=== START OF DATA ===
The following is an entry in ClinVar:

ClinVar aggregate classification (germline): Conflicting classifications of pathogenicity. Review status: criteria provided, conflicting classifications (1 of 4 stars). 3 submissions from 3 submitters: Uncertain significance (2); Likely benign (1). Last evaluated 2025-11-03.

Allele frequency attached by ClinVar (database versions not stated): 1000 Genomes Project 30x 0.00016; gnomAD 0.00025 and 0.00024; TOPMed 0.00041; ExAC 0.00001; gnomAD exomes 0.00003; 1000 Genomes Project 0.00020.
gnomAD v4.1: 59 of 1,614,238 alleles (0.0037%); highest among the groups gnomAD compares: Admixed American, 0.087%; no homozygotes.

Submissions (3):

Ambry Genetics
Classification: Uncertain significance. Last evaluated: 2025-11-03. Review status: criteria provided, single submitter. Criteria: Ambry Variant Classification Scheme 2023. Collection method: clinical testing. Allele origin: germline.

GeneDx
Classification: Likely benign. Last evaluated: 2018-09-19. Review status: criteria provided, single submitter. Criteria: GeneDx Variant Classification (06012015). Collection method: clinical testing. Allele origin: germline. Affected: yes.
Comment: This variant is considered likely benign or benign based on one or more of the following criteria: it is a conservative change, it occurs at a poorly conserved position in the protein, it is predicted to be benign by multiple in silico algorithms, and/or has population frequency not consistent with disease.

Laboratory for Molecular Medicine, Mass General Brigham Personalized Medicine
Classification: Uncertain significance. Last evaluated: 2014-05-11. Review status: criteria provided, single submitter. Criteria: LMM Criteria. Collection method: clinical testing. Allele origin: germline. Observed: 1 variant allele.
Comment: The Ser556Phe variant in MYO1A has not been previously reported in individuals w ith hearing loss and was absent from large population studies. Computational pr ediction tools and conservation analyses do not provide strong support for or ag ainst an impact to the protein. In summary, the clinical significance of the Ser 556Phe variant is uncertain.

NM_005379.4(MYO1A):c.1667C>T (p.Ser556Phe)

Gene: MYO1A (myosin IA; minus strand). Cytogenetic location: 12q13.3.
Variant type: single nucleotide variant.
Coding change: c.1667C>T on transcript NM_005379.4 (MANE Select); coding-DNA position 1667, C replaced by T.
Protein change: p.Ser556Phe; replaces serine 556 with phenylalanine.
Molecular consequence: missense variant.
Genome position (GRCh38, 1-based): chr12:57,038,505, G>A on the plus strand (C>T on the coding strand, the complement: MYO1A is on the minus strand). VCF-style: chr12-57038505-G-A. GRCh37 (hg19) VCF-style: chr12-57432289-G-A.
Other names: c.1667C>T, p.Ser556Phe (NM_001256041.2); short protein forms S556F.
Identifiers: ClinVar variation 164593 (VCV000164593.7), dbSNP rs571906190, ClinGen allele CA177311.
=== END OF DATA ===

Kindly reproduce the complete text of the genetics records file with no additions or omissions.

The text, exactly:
The following is an entry in ClinVar:

ClinVar aggregate classification (germline): Conflicting classifications of pathogenicity. Review status: criteria provided, conflicting classifications (1 of 4 stars). 3 submissions from 3 submitters: Uncertain significance (2); Likely benign (1). Last evaluated 2025-11-03.

Allele frequency attached by ClinVar (database versions not stated): 1000 Genomes Project 30x 0.00016; gnomAD 0.00025 and 0.00024; TOPMed 0.00041; ExAC 0.00001; gnomAD exomes 0.00003; 1000 Genomes Project 0.00020.
gnomAD v4.1: 59 of 1,614,238 alleles (0.0037%); highest among the groups gnomAD compares: Admixed American, 0.087%; no homozygotes.

Submissions (3):

Ambry Genetics
Classification: Uncertain significance. Last evaluated: 2025-11-03. Review status: criteria provided, single submitter. Criteria: Ambry Variant Classification Scheme 2023. Collection method: clinical testing. Allele origin: germline.

GeneDx
Classification: Likely benign. Last evaluated: 2018-09-19. Review status: criteria provided, single submitter. Criteria: GeneDx Variant Classification (06012015). Collection method: clinical testing. Allele origin: germline. Affected: yes.
Comment: This variant is considered likely benign or benign based on one or more of the following criteria: it is a conservative change, it occurs at a poorly conserved position in the protein, it is predicted to be benign by multiple in silico algorithms, and/or has population frequency not consistent with disease.

Laboratory for Molecular Medicine, Mass General Brigham Personalized Medicine
Classification: Uncertain significance. Last evaluated: 2014-05-11. Review status: criteria provided, single submitter. Criteria: LMM Criteria. Collection method: clinical testing. Allele origin: germline. Observed: 1 variant allele.
Comment: The Ser556Phe variant in MYO1A has not been previously reported in individuals w ith hearing loss and was absent from large population studies. Computational pr ediction tools and conservation analyses do not provide strong support for or ag ainst an impact to the protein. In summary, the clinical significance of the Ser 556Phe variant is uncertain.

NM_005379.4(MYO1A):c.1667C>T (p.Ser556Phe)

Gene: MYO1A (myosin IA; minus strand). Cytogenetic location: 12q13.3.
Variant type: single nucleotide variant.
Coding change: c.1667C>T on transcript NM_005379.4 (MANE Select); coding-DNA position 1667, C replaced by T.
Protein change: p.Ser556Phe; replaces serine 556 with phenylalanine.
Molecular consequence: missense variant.
Genome position (GRCh38, 1-based): chr12:57,038,505, G>A on the plus strand (C>T on the coding strand, the complement: MYO1A is on the minus strand). VCF-style: chr12-57038505-G-A. GRCh37 (hg19) VCF-style: chr12-57432289-G-A.
Other names: c.1667C>T, p.Ser556Phe (NM_001256041.2); short protein forms S556F.
Identifiers: ClinVar variation 164593 (VCV000164593.7), dbSNP rs571906190, ClinGen allele CA177311.